How R30 million in fraud was detected and the state of the South African Crime Unit

How R30 million in fraud was detected and the state of the South African Crime Unit

How R30 million in fraud was detected and the state of the South African Crime Unit

I am concerned.

I attended the Mimecast Human Firewall event where Brigadier NT Pieterse Section Head of the Electronic Crime Unit presented the South African state when it comes to cyber crime.

How R30 million in fraud was detected and the state of the South African Crime Unit

Several key themes emerged out of the presentation:

  • The team is very unstaffed. Whilst not giving specific numbers it would seem the team consist of “more than 10” (but not much more – see pic on the right).
  • It takes over five years to train an officer to be proficient in cyber crime investigation
  • Out of the cases the unit investigates, only a small percentage makes it to court
  • The task of reporting a traffic accident or a burglary at the local police stations is daunting enough so to explain to the Officer that someone hacked your email or website is just not going to happen.

So what does all the above mean ?

Craig Rossewarne from Wolfpack says “It means that we are in a reactive state in South Africa. What we need more collaboration between private and government just like Israel has done. Israel is $50 billion smaller than South Africa but Israel is deploying cyber security tools constantly.”

It is all Doom and Gloom ?

No.

Brigadier Pieterse shared a case where on 3 Jan 2012, a Bank established that R42 million was fraudulently deposited into 103 bank customer beneficiary accounts. This resulted in over R30 million  to be withdrawn during 5 437 ATM’s transactions.   The Bank normal ATM daily withdrawal limit usually set at R1 000 but yet it increased to R500 000.

The Electronic Crime Unit discovered that the cyber heist was committed in a sophisticated organised fashion, by a group of persons/syndicate/enterprise.  The outcome of investigation resulted in positively identifying 200 members of the syndicate operating in a number of countries. The unit embarked on an operation codenamed “Scams-R-Us”  was was made up of two legs. The first leg of Scams-R-Us was in may 2014 which saw a simultaneous take-down operation in SA,US and Canada. The second leg of Scams-R-Us was in December 2014 which resulted in simultaneous search seizure and arrests operation where the UK law enforcement arrested a “target” in Heathrow on route to South Africa which had “an abundance of digital evidence”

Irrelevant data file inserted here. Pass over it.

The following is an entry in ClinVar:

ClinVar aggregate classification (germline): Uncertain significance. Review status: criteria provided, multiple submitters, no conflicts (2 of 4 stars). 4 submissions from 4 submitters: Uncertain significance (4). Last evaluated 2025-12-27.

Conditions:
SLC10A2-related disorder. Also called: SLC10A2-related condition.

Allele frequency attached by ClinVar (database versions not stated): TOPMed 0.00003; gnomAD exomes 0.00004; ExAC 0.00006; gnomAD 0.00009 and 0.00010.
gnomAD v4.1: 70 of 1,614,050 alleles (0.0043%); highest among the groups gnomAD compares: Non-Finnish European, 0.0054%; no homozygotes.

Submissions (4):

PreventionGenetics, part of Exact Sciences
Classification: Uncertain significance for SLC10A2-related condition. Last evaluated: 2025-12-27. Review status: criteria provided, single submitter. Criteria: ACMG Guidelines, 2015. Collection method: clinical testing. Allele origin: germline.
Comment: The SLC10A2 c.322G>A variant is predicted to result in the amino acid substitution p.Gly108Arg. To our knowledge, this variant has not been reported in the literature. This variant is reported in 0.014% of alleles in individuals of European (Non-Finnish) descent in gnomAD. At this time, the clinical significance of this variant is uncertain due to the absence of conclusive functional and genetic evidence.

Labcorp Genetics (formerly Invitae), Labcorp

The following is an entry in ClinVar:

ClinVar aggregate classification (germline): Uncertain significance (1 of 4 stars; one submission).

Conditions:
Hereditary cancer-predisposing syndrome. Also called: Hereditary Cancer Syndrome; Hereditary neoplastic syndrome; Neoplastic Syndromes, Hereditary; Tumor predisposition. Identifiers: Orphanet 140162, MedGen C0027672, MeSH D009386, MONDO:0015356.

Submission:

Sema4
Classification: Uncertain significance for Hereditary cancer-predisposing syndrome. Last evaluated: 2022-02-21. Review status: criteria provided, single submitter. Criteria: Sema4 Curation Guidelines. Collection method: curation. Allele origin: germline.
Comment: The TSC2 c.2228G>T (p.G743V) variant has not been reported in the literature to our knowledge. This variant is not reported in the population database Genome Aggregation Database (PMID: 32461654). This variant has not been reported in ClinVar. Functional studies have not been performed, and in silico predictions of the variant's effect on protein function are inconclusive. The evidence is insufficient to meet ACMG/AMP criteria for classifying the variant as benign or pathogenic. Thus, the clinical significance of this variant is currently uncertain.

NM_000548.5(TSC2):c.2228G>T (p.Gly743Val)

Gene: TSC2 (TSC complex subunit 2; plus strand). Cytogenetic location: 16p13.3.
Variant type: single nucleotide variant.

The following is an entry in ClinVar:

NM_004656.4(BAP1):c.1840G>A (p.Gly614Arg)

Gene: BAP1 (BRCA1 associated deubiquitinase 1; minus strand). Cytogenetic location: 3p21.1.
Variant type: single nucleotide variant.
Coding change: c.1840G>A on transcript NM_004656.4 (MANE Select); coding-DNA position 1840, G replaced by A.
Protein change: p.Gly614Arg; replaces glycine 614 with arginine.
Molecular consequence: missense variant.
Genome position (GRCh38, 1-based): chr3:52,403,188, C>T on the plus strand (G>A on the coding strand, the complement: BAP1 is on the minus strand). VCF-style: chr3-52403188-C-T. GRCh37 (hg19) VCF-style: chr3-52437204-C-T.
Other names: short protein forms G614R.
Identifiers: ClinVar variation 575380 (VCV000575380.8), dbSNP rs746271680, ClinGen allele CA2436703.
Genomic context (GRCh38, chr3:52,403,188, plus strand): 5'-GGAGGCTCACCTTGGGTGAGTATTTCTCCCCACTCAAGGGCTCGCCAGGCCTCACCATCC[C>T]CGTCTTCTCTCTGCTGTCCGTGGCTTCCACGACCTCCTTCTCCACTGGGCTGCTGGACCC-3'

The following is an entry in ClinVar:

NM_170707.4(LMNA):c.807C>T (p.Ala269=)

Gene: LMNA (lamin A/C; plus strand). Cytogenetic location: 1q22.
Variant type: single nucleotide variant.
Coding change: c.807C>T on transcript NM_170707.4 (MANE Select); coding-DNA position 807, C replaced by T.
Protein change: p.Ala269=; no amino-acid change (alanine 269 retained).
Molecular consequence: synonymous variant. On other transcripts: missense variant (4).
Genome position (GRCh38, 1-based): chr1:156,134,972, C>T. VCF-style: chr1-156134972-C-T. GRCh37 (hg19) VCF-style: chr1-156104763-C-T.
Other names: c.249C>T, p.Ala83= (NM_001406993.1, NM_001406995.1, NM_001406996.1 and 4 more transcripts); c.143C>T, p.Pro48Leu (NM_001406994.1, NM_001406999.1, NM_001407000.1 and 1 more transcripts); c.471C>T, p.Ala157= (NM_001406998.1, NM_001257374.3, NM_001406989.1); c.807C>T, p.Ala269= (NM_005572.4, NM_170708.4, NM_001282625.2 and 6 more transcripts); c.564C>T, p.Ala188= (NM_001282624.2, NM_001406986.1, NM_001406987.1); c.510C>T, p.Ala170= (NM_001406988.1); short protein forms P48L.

The National Cyber-security Policy Framework sets out the National Cybercrime Policy outlining the government’s approach to addressing cybercrime. The effective implementation of the Policy will result in:

Reduction of direct harms of cybercrimes, Increased public confidence in the safety and security of the cyberspace, Public-private partnerships to combat cybercrime.

“We will remain vulnerable to cybercrime at least until National Cyber-Security Policy Framework (NCPF) fully implemented”

In South Africa, there is no obligation to report a company being hacked like there is in the USA. It seems that 9 out of 10 companies who have been hacked don’t make it public for fear of reputation damage. This means that our information is vulnerable and we have such little control of what we put out there.

How R30 million in fraud was detected and the state of the South African Crime Unit

How R30 million in fraud was detected and the state of the South African Crime UnitHow R30 million in fraud was detected and the state of the South African Crime Unit

*headline image from Shutterstock.com

 

Liron Segev - TheTechieGuy

Liron Segev is an award-winning blogger, YouTube strategist and Podcast. He helps brands tell their stories in an engaging and real way that regular consumers can relate to. He also drinks too much coffee!

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